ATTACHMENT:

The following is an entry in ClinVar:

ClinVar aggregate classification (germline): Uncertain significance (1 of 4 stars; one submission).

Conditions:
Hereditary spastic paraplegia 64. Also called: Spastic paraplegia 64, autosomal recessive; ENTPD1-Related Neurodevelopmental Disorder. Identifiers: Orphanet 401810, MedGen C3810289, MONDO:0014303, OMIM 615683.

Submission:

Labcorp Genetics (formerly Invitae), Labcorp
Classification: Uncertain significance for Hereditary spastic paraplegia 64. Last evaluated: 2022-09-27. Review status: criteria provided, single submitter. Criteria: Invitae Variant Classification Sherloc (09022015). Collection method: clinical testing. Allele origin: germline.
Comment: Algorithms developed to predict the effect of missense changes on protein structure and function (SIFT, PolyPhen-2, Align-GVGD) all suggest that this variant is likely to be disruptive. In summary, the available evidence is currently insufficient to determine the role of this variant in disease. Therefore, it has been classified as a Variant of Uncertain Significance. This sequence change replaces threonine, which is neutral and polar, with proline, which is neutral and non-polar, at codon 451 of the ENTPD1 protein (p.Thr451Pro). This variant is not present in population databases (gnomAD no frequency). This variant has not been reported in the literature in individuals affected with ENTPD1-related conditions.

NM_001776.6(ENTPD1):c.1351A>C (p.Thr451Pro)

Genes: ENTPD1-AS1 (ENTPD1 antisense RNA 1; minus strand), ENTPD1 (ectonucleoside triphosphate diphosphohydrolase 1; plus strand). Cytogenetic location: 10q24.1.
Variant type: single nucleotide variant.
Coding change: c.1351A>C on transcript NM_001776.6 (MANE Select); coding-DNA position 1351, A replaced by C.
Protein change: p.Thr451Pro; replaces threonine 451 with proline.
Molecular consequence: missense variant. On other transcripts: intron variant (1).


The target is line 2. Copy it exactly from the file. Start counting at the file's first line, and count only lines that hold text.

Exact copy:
ClinVar aggregate classification (germline): Uncertain significance (1 of 4 stars; one submission).